Without healthy eucalyptus habitat, Koalas will not survive.”
“Koalas have a very well developed sense of smell. Like many mammals, they use scents produced by glands in the skin to communicate territorial boundaries and readiness to mate.
During the Koala breeding season (September to April), male Koalas will mark their territorial boundaries regularly. They rub their chest gland onto tree trunks in their home range and bellow to locate females. The smaller female Koala will call in reply and produce a scent in her urine to indicate her readiness to mate.”
“35 days: About 35 days after mating, a baby Koala, called a joey, is born. It is about the size of a jellybean, hairless, earless and blind. It climbs into the safety of the mother’s pouch, where it will suckle and grow for several months.”
“4-5 months: Between 4-5 month, the joey will begin to emerge from the mother’s pouch.”
“5-6 months: Around 5-6 months, the mother Koala produces a special faecal substance called pap. The joey ingests the pap, which puts good bacteria into the joey’s guy. This enables it to digest eucalyptus leaves.”
“6-12 months: Between 6-12 months, the joey will begin to nibble on eucalyptus leaves. The joey also becomes more adventurous as it rides on mum’s back and learns to climb.”
“12-18 months: From 12-18 months, the joey becomes independent of its mother, weighing around 3-4 kg. It will be fully mature around 4 years old. Koalas live between 10 and 12 years in the wild and an average of 15 years in captivity.”
We walked on and saw many ducks waddling about; we decided to feed them:
Obvious from J’s facial expression, it felt very different from feeding the kangas!
J eventually got used to their pecking and wasn’t so scared anymore:
It was soon time for Koala feeding/patting, so we got in line:
The Koala’s fur is really soft!!!
We then checked out the swamp aviary:
“Reservoirs of life:
Wetlands are fragile in-between places that separate land from water.
Often it is hard to know where wetlands begin and end, because they blend in so gradually with both land and water environments. However, they are home to a teeming diversity of wildlife.
Wetlands not only feed and shelter wildlife, they also provide safe breeding grounds and nurseries for young fish and waterbirds.
Fish and crustaceans hide among the roots of wetland plants and spawn beneath fallen branches. Birds nest in the surrounding native vegetation.”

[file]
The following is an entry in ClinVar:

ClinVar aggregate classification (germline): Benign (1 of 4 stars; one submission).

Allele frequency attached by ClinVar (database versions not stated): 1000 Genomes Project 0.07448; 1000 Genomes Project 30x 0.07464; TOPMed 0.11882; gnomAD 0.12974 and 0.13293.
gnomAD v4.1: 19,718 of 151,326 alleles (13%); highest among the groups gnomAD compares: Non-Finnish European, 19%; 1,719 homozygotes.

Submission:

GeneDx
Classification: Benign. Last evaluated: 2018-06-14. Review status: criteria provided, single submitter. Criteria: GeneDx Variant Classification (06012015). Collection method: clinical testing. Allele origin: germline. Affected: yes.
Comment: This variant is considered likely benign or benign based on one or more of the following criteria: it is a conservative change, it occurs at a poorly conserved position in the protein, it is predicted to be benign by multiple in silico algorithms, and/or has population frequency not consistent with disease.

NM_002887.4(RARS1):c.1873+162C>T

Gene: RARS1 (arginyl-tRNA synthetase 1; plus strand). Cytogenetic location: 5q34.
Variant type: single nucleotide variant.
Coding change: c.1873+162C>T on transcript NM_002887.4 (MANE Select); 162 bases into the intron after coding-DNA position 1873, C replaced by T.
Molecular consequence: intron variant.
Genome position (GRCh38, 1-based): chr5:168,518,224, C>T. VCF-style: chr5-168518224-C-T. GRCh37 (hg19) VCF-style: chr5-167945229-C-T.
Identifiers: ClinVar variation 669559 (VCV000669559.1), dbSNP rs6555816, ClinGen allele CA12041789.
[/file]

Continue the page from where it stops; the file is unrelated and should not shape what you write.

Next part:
“Not just any old tree:
Regent parrots are listed as a vulnerable species under the National Parks and Wildlife Act.
Found along the River Murray, regent parrots are just one of many species that shelter and breed in the hollows of large, dead redgums.
Redgum hollows are only found in very old trees over 100 years of age. However, old hollows are becoming difficult to find due to changes in land use and competition from introduced species.
It is important to protect large old trees, both living and dead, so that they continue to provide homes to birds and animals in the future.”
“Nature’s water filter:
Wetlands, once dismissed as smelly old swamps, are now valued. Due to Australia’s unique evolution, our wetlands are unlike any others on earth. In the past, these wetlands have been significantly reduced in number and size.
Wetlands are dynamic ecosystems that constantly change. In flood, wetlands absorb water, filter it, purify it and then slowly release it back into the ground-water. When wetlands dry out, they leave behind nutrient-rich sediment on the floodplains.
Wetland environments are a vital habitat to a rich and diverse abundance of plants and animals – including us.”
“Then, and now…
Yesterday’s wetlands were often considered as wastelands. Large areas were drained and filled to become agricultural or urban developments. Much of the original habitat was lost.
Today, the importance of wetlands is recognised. Some sites, such as the Coorong in the South East and Coongie Lakes in the far north of this State, are acknowledged as being internationally important for migratory birds.